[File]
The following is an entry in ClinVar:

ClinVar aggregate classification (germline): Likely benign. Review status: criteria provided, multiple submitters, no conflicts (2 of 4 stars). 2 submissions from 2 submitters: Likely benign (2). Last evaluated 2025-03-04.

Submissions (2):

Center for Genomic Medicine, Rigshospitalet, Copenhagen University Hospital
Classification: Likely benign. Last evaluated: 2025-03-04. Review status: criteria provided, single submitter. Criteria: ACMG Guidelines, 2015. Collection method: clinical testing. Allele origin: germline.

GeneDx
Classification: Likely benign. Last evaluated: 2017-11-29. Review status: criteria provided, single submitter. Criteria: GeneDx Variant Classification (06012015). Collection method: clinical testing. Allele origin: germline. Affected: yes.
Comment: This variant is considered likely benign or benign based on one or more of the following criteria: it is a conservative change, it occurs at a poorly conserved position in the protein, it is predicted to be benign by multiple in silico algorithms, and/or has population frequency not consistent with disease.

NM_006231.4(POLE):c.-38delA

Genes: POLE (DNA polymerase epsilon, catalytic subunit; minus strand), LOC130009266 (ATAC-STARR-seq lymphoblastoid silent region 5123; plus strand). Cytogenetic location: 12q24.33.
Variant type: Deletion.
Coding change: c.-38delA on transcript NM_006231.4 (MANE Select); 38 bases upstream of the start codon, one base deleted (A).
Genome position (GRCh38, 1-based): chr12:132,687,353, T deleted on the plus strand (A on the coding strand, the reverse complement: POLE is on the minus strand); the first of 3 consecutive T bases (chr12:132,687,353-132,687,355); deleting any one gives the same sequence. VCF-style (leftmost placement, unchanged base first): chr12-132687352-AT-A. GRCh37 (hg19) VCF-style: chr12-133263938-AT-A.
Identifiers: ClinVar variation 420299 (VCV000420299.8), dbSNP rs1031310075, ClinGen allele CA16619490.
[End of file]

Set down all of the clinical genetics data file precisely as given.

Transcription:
The following is an entry in ClinVar:

ClinVar aggregate classification (germline): Likely benign. Review status: criteria provided, multiple submitters, no conflicts (2 of 4 stars). 2 submissions from 2 submitters: Likely benign (2). Last evaluated 2025-03-04.

Submissions (2):

Center for Genomic Medicine, Rigshospitalet, Copenhagen University Hospital
Classification: Likely benign. Last evaluated: 2025-03-04. Review status: criteria provided, single submitter. Criteria: ACMG Guidelines, 2015. Collection method: clinical testing. Allele origin: germline.

GeneDx
Classification: Likely benign. Last evaluated: 2017-11-29. Review status: criteria provided, single submitter. Criteria: GeneDx Variant Classification (06012015). Collection method: clinical testing. Allele origin: germline. Affected: yes.
Comment: This variant is considered likely benign or benign based on one or more of the following criteria: it is a conservative change, it occurs at a poorly conserved position in the protein, it is predicted to be benign by multiple in silico algorithms, and/or has population frequency not consistent with disease.

NM_006231.4(POLE):c.-38delA

Genes: POLE (DNA polymerase epsilon, catalytic subunit; minus strand), LOC130009266 (ATAC-STARR-seq lymphoblastoid silent region 5123; plus strand). Cytogenetic location: 12q24.33.
Variant type: Deletion.
Coding change: c.-38delA on transcript NM_006231.4 (MANE Select); 38 bases upstream of the start codon, one base deleted (A).
Genome position (GRCh38, 1-based): chr12:132,687,353, T deleted on the plus strand (A on the coding strand, the reverse complement: POLE is on the minus strand); the first of 3 consecutive T bases (chr12:132,687,353-132,687,355); deleting any one gives the same sequence. VCF-style (leftmost placement, unchanged base first): chr12-132687352-AT-A. GRCh37 (hg19) VCF-style: chr12-133263938-AT-A.
Identifiers: ClinVar variation 420299 (VCV000420299.8), dbSNP rs1031310075, ClinGen allele CA16619490.